Media

White House Press Secretary Dana Perino Won't Be Taking Cuban Missile Crisis For $200, Alex

White House press secretary Dana Perino, a recent Westword profile subject, admitted to having had a bad week a few days back -- and that's not an example of spin. Perino, a Wyoming native who was raised in Colorado from age two, not only engaged in a heavily reported snipefest with veteran reporter/gargoyle lookalike Helen Thomas, but she also revealed on a National Public Radio program that she was flummoxed by a recent reference to the Cuban Missile Crisis -- because she didn't know what the hell it was. Displaying her keen reasoning ability, she said, "It had to do with Cuba and missiles, I'm pretty sure."

No doubt Perino was hoping this remark would help humanize her -- and given that she's been referred to by snarky blogger Wonkette as an "icy sexpot," she could use an image makeover. But just because the 35-year old popped out of her mom's womb about a decade after the aforementioned missile thingy took place isn't a good enough excuse. After all, she's probably familiar with George Washington, and he'd been dead for, like, a really long time before she came along. So here's some advice, Ms. P: Check out 1974's The Missiles of October, a really good TV-movie that just happens to be about that weird incident someone had the bad taste to mention. Sure, the flick features Martin Sheen, who played a president on The West Wing most people would prefer to your boss. But the real star is William Devane, a featured player on a couple seasons of 24, the kick-ass show that helped America realize that an interrogation without torture is like a day without sunshine.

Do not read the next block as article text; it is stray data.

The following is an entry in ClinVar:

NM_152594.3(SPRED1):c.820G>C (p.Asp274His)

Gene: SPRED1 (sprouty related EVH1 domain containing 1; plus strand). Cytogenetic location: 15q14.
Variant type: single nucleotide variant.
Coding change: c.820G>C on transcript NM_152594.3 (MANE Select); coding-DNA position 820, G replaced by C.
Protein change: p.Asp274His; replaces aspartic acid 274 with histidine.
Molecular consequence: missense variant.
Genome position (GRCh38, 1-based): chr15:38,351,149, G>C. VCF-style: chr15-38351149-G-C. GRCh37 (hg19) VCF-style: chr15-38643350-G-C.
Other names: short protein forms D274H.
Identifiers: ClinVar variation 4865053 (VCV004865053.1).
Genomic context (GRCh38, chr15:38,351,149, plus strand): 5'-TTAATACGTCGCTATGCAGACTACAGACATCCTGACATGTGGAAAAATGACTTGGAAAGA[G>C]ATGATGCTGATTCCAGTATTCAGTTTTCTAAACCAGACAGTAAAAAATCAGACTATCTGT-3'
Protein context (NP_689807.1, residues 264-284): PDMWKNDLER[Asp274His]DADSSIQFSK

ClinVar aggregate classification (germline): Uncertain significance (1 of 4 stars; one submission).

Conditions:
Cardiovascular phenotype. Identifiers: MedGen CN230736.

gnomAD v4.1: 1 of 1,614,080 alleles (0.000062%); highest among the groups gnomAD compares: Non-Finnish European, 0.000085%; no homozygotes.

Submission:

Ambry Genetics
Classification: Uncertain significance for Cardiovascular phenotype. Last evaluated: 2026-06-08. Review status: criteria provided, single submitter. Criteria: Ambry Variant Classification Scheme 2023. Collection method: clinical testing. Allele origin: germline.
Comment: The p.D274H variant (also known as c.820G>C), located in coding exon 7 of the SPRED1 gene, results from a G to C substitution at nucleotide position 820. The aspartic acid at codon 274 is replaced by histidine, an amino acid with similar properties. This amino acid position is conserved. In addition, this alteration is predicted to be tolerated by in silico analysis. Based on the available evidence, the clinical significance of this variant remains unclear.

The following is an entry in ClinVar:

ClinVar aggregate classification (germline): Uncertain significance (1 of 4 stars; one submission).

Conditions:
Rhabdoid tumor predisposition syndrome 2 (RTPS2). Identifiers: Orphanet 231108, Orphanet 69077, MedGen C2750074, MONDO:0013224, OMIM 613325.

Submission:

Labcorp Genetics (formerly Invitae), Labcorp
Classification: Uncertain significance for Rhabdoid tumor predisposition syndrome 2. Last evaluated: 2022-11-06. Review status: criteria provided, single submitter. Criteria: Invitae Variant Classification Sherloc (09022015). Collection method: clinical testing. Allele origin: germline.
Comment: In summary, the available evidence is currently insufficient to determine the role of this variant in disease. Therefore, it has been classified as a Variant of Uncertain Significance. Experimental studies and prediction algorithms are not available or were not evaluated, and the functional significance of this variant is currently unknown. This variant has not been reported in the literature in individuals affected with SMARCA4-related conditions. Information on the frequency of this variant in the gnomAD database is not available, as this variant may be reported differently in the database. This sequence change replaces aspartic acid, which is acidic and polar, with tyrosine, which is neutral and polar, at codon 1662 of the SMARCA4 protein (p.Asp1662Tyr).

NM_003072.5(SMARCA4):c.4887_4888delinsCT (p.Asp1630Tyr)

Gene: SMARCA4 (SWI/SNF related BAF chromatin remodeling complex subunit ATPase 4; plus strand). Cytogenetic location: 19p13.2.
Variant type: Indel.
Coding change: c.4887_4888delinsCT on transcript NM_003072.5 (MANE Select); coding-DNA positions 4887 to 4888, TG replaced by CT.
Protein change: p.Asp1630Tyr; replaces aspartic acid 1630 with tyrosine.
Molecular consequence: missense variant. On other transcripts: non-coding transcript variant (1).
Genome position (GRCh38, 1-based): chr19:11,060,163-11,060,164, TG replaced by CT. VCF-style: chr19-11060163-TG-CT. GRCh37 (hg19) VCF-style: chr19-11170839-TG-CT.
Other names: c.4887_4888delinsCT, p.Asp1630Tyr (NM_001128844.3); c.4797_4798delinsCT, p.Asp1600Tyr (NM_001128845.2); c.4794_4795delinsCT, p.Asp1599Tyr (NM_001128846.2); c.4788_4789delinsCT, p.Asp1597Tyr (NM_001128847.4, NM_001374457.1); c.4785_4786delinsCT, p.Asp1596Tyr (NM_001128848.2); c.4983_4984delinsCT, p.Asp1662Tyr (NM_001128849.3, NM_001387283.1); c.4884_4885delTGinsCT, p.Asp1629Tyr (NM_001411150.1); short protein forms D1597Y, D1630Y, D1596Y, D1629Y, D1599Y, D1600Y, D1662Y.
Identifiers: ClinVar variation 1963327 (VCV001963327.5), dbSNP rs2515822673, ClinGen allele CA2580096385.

An hour or two of viewing later and you'll be a regular expert on the John F. Kennedy administration -- which also happened before you were born. -- Michael Roberts

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Michael Roberts has written for Westword since October 1990, serving stints as music editor and media columnist. He currently covers everything from breaking news and politics to sports and stories that defy categorization.
Contact: Michael Roberts